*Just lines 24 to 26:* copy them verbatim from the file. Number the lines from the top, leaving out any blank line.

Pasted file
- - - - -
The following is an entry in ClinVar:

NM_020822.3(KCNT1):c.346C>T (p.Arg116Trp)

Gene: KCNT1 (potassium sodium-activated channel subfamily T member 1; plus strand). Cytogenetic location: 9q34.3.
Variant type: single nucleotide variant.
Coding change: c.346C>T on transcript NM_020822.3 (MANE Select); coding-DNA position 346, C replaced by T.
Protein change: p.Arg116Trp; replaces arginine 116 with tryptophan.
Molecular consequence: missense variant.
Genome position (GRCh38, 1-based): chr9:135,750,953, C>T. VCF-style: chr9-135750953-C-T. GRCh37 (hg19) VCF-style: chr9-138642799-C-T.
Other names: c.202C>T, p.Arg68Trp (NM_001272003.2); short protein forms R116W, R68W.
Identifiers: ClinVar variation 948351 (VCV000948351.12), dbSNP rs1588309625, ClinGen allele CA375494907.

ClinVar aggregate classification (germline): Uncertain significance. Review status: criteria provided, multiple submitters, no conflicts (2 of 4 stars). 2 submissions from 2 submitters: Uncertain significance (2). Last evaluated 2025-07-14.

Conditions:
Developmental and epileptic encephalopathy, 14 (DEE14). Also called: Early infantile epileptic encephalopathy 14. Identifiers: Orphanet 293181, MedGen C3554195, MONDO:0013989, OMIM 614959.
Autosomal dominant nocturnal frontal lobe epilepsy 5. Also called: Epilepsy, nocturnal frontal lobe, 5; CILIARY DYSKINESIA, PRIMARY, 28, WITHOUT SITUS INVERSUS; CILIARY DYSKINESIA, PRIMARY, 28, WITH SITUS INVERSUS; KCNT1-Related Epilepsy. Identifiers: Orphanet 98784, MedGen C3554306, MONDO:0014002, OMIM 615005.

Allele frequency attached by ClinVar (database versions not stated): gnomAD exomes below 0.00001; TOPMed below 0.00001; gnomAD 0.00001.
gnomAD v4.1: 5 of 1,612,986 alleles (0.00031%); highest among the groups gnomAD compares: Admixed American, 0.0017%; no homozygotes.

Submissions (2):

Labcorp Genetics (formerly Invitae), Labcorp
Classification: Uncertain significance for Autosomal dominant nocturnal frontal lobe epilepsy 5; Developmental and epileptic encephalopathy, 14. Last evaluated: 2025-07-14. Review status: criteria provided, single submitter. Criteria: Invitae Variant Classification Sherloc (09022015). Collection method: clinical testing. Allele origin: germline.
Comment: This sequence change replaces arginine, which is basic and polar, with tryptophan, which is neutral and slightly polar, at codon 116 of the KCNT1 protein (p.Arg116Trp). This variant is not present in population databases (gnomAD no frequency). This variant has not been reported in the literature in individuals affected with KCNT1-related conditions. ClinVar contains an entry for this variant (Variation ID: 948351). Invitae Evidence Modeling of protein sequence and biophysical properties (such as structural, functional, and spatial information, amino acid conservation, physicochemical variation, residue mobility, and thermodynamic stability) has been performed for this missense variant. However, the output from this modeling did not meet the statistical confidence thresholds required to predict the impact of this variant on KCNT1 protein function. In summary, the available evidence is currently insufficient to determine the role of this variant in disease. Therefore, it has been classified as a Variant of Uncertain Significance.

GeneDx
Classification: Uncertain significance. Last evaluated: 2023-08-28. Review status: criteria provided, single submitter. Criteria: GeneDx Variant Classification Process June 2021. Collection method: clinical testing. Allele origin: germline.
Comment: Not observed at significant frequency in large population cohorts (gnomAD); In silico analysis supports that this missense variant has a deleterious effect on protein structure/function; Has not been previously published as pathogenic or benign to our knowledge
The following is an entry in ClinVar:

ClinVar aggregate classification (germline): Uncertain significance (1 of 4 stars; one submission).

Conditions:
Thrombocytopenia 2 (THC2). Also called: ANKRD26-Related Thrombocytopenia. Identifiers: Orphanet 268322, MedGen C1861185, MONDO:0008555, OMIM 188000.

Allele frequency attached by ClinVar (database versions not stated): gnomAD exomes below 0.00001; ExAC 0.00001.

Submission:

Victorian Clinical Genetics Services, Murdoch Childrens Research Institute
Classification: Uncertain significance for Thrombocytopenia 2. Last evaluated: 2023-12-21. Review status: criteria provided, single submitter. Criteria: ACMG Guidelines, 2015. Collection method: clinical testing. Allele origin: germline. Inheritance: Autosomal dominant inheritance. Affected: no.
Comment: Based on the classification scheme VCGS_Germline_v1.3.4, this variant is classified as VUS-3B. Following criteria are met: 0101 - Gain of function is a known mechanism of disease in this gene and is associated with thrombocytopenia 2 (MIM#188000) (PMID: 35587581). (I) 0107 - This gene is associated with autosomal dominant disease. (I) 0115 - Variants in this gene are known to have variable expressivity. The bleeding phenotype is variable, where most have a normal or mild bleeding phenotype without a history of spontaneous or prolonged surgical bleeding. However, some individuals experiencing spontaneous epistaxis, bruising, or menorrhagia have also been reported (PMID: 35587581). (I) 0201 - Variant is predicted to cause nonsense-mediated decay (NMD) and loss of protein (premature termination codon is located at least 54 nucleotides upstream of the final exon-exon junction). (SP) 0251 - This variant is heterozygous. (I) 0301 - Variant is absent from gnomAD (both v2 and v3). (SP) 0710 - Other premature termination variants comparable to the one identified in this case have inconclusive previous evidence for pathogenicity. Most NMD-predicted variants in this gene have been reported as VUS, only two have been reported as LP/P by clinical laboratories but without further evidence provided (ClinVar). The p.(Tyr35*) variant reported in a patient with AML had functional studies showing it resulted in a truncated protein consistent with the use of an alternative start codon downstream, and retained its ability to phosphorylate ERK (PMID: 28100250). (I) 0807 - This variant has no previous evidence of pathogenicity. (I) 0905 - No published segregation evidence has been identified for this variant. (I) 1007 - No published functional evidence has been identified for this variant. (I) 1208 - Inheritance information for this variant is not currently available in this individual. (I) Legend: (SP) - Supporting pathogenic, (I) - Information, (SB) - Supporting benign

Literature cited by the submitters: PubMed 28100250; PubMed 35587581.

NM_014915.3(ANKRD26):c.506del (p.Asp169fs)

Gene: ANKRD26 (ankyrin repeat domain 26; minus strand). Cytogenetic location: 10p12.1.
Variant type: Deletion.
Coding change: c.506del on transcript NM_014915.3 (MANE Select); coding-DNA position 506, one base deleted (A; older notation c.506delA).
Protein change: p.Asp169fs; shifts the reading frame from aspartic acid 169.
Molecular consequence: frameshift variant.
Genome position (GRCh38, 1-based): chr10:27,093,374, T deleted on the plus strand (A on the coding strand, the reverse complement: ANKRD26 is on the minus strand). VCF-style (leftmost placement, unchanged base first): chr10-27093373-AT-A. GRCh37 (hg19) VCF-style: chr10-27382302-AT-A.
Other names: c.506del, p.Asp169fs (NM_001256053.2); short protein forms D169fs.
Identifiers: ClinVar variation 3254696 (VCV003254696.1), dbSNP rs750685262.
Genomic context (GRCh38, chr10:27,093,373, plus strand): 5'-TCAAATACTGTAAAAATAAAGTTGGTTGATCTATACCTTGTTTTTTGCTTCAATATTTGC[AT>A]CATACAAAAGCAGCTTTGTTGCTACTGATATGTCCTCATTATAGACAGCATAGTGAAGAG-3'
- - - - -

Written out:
The following is an entry in ClinVar:

ClinVar aggregate classification (germline): Uncertain significance (1 of 4 stars; one submission).

Conditions: